Join David Rivers for an in-depth discussion in this video Vector vs. bitmap graphics, part of OpenOffice.org 2 Draw Getting Started.
In this first chapter we are going to cover many of the fundamentals of working with an application like OpenOffice Draw. We will be launching the application, touring the user interface to get you comfortable in your surroundings. We will be creating new files, opening existing files, looking at saving techniques but before we get to any of that in this chapter, it's important that we understand what we would use OpenOffice Draw for. What are some of the types of projects we will be creating with an application like OpenOffice Draw? And to better understand that you will need a good handle on the difference between a vector and a bitmap image, because OpenOffice Draw is primarily a vector based drawing application. Meaning when you create your own drawings or illustrations they will be vector based in nature to start with. You can save to other formats and most of those other formats are what we would call bitmap or raster images. So here you can see I have actually opened up a file in OpenOffice Draw and on the left side I have got an example of a vector graphic and on the right side a bitmap. Now you probably recognize the bitmap type graphic as a photo, an image you might take with a digital camera for example. Here are some of the characteristics. First of all it's rectangular in nature and it always will be, even if there are transparent areas in an image, it will be rectangular in nature because an image that is a bitmap image is made up of tiny little squares, they are known as pixels. And some times when you zoom too far into an image or you get an image of low resolution, you will see those pixels will start to blur and you can see the little squares which each other own color when put together make up this rectangular image known in this case as a photograph. Over here on the left is some thing that was created using OpenOffice Draw and this is a vector based graphic. So we don't have pixels with a vector graphic. Instead we have lines and curves and mathematical calculations that determine their shape and size and so on. So the very big difference is when we zoom into each of these types of graphics I am going to do that right now by going to the zoom tool and clicking my little plus sign. I am going to zoom into my sun over here. And I am going to just click and drag a tiny little square, so I can zoom into this area. And you can see the yellow is a solid yellow, the black is solid, very smooth line, the only jag in this you are going to see is as a result of your own screen resolution and my resolution, same thing over here. I am going to zoom back out. And I am going to zoom into my bitmap image now. So back I go to the little plus sign here. I am going to zoom in to an area here at the whale's tail, very small square and look at all the little squares, it is very blurry to start and it's a bunch of little pixels that are creating the overall image. So you can see that once we zoom in, we lose a lot of the quality in this image whereas we didn't with a vector graphic because it was created using lines and curves and mathematical equations. I am going to zoom back out. So here we can see both images side by side. This image doesn't look too bad when zoomed out, but what if I want to make some adjustments, what if I want to move this whale tail here. I can click it because each of the images inside the overall image is a separate graphic on its own, graphical in nature and in this case a vector graphic. So I can move it around if I wanted to, up, down, left and right just by clicking and dragging it. If I wanted to do that with a bitmap image, no way, it's one big image. If I really needed to move this whale tail it would require a lot of work in a photo editing type application like Photoshop, for example where I need to use masking techniques, it will be very difficult with all of this spray to select the tail and move it and fill in the gaps, because it's pixels making up a bigger picture, very difficult to edit. We can do things to improve the image, the quality and special effects. I am going to talk about some of that in this lesson, but with a vector graphic it's so much easier. So although OpenOffice Draw is primarily a vector based drawing application and that's the type of graphics we'll be creating we can also bring in bitmap images like I have here, combine them in our projects for example if we are creating a sign where we want to have an image inside the sign no problem. We can even do some image editing here in OpenOffice Draw if we want to touch up our photo in anyway. We will be talking about some of that later on but primarily you are going to be creating your own graphics, types of projects include desktop publishing, pamphlets and menus for example. It might also require sign making or you might even want to create some flow charts that you are going to use in other applications for example if you are going to be creating a presentation and you wanted an org chart or a flow chart of some kind you can create it here and bring that image into your presentation software. It could even be OpenOffice Impress for example. And in fact as we tour the user interface in the next lesson you are going to see a lot of similarities to OpenOffice Impress. If you are familiar with that presentation application you are going to see some things that you're probably already familiar within that application. So hopefully understand now the difference between vector and bitmap. It will all come clear when we start creating. In the next lesson we are going to launch the application and take a nice tour of the user interface to get you comfortable in your surroundings before we start creating our own files.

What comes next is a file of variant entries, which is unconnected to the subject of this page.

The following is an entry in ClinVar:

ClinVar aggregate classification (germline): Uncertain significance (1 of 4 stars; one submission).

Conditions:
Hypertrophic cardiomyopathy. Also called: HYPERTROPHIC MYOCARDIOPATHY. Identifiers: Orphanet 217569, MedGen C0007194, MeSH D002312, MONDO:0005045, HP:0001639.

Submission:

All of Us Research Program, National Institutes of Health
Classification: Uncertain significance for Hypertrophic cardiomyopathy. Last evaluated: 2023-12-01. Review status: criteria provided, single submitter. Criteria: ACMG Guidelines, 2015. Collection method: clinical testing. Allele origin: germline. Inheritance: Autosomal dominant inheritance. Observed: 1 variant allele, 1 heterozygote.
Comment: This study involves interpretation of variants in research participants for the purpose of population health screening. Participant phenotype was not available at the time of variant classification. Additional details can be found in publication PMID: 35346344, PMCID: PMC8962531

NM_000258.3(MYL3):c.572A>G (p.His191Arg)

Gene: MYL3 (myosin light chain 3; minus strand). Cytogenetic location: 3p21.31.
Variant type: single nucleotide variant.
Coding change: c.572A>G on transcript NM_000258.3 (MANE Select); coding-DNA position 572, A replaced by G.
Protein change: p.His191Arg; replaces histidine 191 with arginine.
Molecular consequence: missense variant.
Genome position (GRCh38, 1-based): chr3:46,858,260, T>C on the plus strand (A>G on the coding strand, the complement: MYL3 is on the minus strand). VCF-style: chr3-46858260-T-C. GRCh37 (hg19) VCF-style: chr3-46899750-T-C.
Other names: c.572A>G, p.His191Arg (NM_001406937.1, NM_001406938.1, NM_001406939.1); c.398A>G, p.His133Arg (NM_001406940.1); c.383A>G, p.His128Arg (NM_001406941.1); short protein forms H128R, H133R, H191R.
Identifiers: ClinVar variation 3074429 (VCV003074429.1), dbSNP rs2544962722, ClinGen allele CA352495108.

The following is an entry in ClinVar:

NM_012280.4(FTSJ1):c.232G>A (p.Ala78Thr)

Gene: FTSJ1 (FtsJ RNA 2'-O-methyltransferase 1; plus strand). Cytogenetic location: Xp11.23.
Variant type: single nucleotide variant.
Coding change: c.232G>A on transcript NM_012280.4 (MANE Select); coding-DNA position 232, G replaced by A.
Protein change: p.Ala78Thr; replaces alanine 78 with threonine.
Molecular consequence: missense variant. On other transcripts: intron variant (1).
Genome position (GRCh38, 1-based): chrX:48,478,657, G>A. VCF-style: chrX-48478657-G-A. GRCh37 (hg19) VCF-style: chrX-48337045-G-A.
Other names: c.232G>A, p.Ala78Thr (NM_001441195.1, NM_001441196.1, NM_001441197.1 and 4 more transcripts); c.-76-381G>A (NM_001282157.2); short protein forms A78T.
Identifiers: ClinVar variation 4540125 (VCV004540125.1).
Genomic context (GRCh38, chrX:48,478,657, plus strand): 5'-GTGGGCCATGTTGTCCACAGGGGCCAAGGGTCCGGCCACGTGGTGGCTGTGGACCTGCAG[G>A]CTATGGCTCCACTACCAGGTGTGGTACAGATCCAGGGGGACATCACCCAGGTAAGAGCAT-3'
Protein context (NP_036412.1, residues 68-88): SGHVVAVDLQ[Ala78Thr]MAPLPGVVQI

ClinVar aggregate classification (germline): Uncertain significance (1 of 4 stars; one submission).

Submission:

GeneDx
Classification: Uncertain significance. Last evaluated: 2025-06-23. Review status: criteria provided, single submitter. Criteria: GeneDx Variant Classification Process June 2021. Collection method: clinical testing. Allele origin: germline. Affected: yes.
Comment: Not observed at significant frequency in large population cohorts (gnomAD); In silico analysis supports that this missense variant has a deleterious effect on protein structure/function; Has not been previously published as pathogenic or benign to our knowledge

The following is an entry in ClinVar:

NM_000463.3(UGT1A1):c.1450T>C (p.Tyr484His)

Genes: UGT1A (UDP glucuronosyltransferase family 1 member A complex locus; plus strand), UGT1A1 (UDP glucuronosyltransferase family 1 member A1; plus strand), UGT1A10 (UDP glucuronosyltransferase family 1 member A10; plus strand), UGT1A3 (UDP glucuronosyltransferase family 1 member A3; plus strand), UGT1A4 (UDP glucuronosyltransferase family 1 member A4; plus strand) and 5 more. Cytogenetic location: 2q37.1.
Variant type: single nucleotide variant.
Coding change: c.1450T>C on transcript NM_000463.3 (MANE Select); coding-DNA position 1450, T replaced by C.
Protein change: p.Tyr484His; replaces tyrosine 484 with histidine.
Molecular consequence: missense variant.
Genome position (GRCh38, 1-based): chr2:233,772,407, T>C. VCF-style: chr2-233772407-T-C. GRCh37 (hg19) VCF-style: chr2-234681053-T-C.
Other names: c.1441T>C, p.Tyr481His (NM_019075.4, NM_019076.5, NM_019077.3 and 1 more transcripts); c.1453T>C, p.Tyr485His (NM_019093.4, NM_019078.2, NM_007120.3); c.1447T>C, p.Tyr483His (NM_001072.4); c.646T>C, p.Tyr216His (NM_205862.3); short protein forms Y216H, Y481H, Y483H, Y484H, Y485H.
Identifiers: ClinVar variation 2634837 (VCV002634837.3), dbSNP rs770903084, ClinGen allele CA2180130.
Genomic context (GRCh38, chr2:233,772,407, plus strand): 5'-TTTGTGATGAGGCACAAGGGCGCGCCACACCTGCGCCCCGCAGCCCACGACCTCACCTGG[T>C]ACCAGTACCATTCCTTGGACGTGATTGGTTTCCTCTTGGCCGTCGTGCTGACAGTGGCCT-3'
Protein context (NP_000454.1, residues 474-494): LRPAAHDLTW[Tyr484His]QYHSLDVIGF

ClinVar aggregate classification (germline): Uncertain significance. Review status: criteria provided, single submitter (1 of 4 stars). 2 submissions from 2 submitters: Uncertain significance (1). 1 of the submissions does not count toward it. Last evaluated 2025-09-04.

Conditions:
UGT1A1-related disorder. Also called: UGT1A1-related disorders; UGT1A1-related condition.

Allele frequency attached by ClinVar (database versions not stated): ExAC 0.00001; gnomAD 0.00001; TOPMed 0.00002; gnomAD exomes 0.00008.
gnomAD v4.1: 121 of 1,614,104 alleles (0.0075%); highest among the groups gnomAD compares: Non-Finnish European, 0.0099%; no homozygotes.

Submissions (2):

- Combining many objects into one Creating flowcharts Working with text and paragraphs Applying shadows, transparency, extrusion, and perspective Protecting a file with a password Setting print options